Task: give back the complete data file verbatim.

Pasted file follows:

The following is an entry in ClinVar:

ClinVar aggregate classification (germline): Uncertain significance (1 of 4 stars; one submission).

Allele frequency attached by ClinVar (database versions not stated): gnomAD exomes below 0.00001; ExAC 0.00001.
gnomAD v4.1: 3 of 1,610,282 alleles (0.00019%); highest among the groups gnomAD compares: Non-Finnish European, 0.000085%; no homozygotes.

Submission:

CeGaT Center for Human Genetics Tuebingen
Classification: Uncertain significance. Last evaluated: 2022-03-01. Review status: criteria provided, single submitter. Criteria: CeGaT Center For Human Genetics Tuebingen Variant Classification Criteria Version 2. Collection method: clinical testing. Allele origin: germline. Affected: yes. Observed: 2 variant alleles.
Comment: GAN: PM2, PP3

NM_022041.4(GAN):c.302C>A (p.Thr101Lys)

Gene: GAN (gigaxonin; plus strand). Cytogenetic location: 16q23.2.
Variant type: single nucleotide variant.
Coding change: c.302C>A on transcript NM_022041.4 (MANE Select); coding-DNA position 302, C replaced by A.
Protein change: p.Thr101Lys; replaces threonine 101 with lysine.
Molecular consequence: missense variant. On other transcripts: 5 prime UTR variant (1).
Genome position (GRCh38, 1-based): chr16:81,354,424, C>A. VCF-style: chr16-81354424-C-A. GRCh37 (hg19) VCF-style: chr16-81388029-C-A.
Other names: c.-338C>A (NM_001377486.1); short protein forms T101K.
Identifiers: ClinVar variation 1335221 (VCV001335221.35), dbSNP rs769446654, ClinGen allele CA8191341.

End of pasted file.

The following is an entry in ClinVar:

ClinVar aggregate classification (germline): Uncertain significance (1 of 4 stars; one submission).

Allele frequency attached by ClinVar (database versions not stated): gnomAD exomes below 0.00001; ExAC 0.00001.
gnomAD v4.1: 3 of 1,610,282 alleles (0.00019%); highest among the groups gnomAD compares: Non-Finnish European, 0.000085%; no homozygotes.

Submission:

CeGaT Center for Human Genetics Tuebingen
Classification: Uncertain significance. Last evaluated: 2022-03-01. Review status: criteria provided, single submitter. Criteria: CeGaT Center For Human Genetics Tuebingen Variant Classification Criteria Version 2. Collection method: clinical testing. Allele origin: germline. Affected: yes. Observed: 2 variant alleles.
Comment: GAN: PM2, PP3

NM_022041.4(GAN):c.302C>A (p.Thr101Lys)

Gene: GAN (gigaxonin; plus strand). Cytogenetic location: 16q23.2.
Variant type: single nucleotide variant.
Coding change: c.302C>A on transcript NM_022041.4 (MANE Select); coding-DNA position 302, C replaced by A.
Protein change: p.Thr101Lys; replaces threonine 101 with lysine.
Molecular consequence: missense variant. On other transcripts: 5 prime UTR variant (1).
Genome position (GRCh38, 1-based): chr16:81,354,424, C>A. VCF-style: chr16-81354424-C-A. GRCh37 (hg19) VCF-style: chr16-81388029-C-A.
Other names: c.-338C>A (NM_001377486.1); short protein forms T101K.
Identifiers: ClinVar variation 1335221 (VCV001335221.35), dbSNP rs769446654, ClinGen allele CA8191341.